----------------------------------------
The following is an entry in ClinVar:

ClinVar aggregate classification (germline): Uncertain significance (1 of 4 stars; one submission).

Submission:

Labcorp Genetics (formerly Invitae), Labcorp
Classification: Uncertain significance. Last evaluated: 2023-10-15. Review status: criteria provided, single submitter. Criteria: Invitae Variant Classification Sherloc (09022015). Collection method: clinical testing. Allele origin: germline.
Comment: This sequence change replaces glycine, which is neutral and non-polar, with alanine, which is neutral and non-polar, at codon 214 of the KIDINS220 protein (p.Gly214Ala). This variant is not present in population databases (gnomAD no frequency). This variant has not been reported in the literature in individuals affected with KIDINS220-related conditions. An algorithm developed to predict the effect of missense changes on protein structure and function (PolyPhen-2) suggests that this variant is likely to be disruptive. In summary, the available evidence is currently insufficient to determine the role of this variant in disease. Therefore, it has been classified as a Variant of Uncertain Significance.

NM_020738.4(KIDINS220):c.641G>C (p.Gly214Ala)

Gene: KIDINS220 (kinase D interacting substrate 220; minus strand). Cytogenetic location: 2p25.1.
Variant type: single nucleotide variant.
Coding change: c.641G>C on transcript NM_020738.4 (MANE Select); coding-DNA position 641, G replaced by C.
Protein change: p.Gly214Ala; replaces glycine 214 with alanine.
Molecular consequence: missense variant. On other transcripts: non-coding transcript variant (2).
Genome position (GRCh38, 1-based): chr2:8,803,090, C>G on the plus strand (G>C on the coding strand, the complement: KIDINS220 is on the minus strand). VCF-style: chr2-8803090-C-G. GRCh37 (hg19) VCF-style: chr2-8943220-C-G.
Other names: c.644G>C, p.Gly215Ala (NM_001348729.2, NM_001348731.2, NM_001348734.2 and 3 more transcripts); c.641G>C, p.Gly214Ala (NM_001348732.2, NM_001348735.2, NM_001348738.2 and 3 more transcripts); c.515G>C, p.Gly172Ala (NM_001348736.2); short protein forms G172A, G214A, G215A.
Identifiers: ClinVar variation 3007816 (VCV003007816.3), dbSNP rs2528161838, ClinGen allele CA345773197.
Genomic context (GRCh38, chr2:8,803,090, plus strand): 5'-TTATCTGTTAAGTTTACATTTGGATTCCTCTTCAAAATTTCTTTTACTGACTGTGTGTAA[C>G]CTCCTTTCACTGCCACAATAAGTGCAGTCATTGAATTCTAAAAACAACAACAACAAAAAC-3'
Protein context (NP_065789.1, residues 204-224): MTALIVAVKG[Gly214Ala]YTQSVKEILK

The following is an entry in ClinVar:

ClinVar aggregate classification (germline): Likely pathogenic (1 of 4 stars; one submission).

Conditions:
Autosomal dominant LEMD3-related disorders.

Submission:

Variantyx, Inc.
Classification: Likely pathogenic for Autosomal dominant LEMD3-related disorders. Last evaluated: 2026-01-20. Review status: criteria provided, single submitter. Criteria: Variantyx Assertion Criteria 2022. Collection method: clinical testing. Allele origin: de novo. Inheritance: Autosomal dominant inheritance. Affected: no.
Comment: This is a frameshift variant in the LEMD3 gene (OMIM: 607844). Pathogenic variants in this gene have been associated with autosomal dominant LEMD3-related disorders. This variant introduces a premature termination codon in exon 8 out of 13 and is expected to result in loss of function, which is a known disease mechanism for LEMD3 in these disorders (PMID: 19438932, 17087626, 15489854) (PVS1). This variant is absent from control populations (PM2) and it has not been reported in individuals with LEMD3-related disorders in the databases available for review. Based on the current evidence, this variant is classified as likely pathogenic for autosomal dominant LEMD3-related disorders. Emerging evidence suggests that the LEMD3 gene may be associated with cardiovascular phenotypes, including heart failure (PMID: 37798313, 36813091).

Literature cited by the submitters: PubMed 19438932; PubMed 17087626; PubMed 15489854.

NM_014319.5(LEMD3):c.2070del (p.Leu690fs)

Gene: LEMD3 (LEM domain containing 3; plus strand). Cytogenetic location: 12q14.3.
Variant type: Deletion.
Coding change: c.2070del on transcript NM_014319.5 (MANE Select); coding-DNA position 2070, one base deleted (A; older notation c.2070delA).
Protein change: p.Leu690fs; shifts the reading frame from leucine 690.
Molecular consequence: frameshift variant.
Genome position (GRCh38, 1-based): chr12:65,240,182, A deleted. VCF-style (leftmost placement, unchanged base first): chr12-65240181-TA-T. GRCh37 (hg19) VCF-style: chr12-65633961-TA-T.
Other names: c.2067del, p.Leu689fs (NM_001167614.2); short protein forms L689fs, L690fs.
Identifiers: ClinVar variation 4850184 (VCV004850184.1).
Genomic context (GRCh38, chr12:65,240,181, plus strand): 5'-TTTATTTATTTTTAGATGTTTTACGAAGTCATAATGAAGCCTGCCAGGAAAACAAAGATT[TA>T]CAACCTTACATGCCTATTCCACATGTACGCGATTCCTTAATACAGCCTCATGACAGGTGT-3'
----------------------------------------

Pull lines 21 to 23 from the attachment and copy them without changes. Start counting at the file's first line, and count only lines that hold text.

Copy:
Autosomal dominant LEMD3-related disorders.

Submission:

Variantyx, Inc.